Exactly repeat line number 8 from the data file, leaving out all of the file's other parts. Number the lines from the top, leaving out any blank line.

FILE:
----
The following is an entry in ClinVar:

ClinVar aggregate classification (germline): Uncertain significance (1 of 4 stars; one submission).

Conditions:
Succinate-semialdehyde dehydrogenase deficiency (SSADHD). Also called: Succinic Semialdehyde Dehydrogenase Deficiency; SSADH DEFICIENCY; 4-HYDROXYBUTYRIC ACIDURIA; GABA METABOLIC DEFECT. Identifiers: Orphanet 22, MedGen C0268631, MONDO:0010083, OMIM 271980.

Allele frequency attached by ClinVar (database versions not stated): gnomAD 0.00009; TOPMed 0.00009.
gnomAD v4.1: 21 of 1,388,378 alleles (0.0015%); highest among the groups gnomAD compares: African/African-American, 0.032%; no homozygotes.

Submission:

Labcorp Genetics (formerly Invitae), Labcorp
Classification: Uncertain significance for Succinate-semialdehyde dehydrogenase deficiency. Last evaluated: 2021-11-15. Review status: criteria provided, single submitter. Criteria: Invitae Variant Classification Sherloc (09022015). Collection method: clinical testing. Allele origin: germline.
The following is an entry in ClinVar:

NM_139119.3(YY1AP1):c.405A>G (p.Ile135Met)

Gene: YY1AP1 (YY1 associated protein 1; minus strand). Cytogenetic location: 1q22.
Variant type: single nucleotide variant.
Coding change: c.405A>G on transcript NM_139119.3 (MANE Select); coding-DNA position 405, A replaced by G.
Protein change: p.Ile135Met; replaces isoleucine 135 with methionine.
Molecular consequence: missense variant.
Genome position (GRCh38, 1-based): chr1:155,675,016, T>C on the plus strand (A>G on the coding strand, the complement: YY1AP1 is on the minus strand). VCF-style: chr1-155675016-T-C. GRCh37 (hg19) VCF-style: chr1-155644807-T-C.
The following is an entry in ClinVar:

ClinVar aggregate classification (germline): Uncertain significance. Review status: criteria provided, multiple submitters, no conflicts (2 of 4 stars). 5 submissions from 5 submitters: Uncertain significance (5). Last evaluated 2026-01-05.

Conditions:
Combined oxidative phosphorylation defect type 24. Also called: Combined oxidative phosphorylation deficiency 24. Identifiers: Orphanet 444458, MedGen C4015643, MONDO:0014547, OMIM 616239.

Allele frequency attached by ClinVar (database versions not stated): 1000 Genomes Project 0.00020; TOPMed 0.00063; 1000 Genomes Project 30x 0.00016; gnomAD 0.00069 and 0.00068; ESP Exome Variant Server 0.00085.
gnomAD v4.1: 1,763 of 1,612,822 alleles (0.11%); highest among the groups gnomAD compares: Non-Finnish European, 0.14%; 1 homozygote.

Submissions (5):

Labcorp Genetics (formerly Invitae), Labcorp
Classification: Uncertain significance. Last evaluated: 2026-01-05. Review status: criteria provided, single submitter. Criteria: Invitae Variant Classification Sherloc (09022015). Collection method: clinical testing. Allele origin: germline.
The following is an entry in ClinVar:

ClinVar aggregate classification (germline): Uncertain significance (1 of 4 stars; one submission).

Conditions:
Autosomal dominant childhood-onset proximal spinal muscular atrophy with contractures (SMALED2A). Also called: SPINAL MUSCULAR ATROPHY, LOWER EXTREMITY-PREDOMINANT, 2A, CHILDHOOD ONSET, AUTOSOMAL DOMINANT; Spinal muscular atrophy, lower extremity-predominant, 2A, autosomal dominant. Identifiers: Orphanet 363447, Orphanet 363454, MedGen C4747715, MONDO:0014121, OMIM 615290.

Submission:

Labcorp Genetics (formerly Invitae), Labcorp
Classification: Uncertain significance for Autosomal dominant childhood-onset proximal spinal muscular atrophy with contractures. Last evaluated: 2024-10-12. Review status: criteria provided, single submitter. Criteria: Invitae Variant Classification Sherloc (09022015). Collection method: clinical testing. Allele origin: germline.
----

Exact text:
Labcorp Genetics (formerly Invitae), Labcorp